If you have ever traveled to Japan, you may have noticed that the Japanese spoken by store employees is quite different from that which you learned as a beginner. For example:


In fact, honorific speech is only required in normal conversation if you work in the service industry. Even native speakers have difficulty using honorific speech correctly! Because of this, many Japanese companies train their employees in honorific speech in order to improve their level of service.

However, even if you don’t have the opportunity to use honorifics, recognizing them is very important for daily activities in Japan such as shopping and ordering food. Let’s take a look at some honorific expressions commonly heard in shops.


1. いらっしゃいませ  Welcome

( irasshaimase )

いらっしゃる is an honorific form of the verb くる. Originally, the full expression was 「ようこそ いらっしゃいました」, which has the same meaning as the ordinary expression 「よく きましたね」. This expression is used for greeting customers as they enter a restaurant or shop.


2. かしこまりました  Certainly

( kashikomarimashita )

This word has the same meaning as 「わかりました」, and is used when accepting an order or request.


3. 袋・レシートはご入り用ですか?

Do you need a plastic bag / receipt?

( fukuro/reshiito wa goiriyou desu ka? )


 Following the standard pattern used to transform a noun into an honorific form:

ご+名詞 {“go” + noun} 

the phrase 袋・レシートはご入り用ですか? means the same thing as 「必要ですか? 入りますか?」 (hitsuyou desu ka? irimasu ka?). Some other nouns commonly used in this way are 自由 (jiyuu), 案内 (annai) and 見学 (kengaku).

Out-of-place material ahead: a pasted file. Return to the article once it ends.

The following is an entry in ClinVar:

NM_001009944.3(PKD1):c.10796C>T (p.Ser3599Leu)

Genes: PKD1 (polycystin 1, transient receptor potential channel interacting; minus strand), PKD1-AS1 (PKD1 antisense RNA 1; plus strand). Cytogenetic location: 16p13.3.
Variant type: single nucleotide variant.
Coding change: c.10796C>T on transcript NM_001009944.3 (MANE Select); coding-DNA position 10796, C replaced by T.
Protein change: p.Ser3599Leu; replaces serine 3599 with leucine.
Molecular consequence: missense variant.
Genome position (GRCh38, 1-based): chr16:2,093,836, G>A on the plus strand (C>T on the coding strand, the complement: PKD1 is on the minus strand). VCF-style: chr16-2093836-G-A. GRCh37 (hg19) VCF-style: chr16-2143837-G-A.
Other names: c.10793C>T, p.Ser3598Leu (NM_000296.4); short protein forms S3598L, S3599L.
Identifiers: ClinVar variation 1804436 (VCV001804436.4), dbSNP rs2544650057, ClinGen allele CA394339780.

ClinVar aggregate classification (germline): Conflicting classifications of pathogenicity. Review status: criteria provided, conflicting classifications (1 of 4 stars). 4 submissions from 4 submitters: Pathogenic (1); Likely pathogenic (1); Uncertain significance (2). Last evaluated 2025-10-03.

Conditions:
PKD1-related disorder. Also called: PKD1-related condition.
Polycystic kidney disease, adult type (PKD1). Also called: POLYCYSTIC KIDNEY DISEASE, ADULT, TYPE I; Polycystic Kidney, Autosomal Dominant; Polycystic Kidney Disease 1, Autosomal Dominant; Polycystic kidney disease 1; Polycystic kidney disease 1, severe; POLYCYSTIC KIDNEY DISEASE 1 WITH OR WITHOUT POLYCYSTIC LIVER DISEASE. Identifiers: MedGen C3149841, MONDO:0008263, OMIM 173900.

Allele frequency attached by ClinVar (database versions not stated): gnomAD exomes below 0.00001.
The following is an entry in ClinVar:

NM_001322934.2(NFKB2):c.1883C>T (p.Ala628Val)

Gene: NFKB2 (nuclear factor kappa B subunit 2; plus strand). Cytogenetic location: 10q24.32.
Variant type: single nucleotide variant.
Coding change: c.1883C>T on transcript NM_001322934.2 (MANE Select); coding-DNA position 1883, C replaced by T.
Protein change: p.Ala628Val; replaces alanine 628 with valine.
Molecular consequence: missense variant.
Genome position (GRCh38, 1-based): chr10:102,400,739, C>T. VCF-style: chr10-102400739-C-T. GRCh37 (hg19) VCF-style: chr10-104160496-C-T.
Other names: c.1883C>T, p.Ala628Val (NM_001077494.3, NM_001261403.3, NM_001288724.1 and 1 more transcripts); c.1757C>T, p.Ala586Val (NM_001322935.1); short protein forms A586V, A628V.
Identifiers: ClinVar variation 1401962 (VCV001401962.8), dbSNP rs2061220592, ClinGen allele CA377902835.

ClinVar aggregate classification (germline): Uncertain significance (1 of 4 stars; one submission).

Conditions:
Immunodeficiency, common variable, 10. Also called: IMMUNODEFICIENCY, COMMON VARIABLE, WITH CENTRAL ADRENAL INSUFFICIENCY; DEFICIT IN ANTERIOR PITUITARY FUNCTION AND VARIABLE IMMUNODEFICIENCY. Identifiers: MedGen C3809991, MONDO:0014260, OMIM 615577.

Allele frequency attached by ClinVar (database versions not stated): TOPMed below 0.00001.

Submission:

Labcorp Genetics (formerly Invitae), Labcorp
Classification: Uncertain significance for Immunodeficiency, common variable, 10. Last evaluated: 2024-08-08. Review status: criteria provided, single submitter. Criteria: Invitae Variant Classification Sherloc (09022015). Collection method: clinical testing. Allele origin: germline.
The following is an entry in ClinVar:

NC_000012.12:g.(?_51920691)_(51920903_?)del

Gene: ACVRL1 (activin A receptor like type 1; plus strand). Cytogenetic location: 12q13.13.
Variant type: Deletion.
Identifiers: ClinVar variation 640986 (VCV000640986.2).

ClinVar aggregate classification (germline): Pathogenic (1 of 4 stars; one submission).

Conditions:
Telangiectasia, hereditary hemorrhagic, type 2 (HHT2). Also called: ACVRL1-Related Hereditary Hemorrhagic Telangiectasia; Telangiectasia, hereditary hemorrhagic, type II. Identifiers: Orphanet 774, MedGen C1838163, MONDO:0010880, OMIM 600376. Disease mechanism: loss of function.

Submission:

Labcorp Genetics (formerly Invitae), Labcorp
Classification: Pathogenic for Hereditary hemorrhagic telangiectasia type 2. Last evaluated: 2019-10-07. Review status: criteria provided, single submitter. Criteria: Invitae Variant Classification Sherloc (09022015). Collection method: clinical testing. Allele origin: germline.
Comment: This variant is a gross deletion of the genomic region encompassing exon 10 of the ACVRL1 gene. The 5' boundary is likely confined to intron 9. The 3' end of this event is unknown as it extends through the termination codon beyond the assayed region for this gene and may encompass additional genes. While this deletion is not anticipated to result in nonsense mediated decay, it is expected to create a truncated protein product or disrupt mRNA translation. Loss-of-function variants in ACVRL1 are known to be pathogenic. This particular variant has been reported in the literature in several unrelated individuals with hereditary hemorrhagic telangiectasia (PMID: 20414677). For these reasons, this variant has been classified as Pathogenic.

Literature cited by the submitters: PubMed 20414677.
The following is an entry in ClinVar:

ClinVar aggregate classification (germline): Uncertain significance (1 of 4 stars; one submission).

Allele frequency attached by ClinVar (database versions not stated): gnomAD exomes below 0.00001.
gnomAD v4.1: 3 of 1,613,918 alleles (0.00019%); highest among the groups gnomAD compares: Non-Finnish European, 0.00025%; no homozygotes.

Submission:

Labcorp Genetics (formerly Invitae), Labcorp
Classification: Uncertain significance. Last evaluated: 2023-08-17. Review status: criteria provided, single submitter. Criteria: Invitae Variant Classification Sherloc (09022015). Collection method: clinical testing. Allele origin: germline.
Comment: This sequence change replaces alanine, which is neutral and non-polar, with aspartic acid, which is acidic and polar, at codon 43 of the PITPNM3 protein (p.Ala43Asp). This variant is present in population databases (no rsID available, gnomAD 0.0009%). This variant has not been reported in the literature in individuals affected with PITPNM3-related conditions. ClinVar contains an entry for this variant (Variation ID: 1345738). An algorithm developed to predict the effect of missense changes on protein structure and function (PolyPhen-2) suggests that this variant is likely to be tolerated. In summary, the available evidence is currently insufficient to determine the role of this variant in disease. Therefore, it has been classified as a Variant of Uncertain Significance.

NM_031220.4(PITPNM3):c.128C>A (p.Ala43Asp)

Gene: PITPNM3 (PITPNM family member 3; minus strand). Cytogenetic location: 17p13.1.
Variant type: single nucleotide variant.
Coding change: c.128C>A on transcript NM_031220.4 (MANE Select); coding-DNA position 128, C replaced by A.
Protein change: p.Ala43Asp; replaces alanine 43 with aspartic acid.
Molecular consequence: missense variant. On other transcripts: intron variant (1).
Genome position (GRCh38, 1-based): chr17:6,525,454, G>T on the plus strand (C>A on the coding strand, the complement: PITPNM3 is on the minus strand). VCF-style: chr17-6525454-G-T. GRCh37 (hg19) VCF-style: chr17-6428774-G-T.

For environmental reasons, many stores in Japan suggest refraining from the use of plastic bags. Also, many people bring with them their own reusable shopping bag, known as 「マイバグ」 (mai bagu). For these reasons, you will often be asked at the cash register if you require a plastic bag.


Image by Shadowgate (CC BY 2.0)


4. お持ち帰りでしょうか? Take out? / 'To go'?

( o-mochikaeri deshou ka? ) 

The normal way to phrase this question is 「持ち帰りますか?」(mochikaerimasu ka?). In Japanese, the honorific form of verbs is created by adding お to the ます stem of a verb, followed by です. Some examples:

[お+verb (pre ますform) + です]
__待ちます     「お待ちですか?」
__座ります     「お座りですか?」


5. 少々お待ちくださいませ  Just a moment, please

 (shoushou o-machi kudasaimase) 

This very common phrase means that same as 「少し 待ってください」 (sukoshi matte kudasai). The suffix 「ませ」 shows respect to the person who performs the action of the verb.

Japanese honorifics may appear daunting at first, but don’t worry! Once you are able to recognize the typical phrases, it’s really not as difficult as it seems in the beginning. Expressions such as the ones described above are spoken over and over again in the service industry, so it won’t be long before noticing them becomes second nature. And of course, the vast majority of foreigners will never be required or expected to actually use these honorifics in their own speech.

Still, there is something worth keeping in mind. In the Japanese language, using more words to say something usually makes it more polite, and honorifics are certainly no exception to this general rule. Due to their length and to the repetitive nature in which they are used, the honorifics used in retail environments are often spoken very quickly, making it tricky to catch everything that is said. If you find yourself in such a situation, try saying this:

すみません、そんけいご わかりません。ゆっくり はなしてください。
Suimasen, sonkeigo wakarimasen. Yukkuri hanasite kudasai.

“Sorry, I don’t understand honorific speech. Please speak slowly.”


Hero Image by TANAKA Juuyoh (田中十洋) (CC BY 2.0)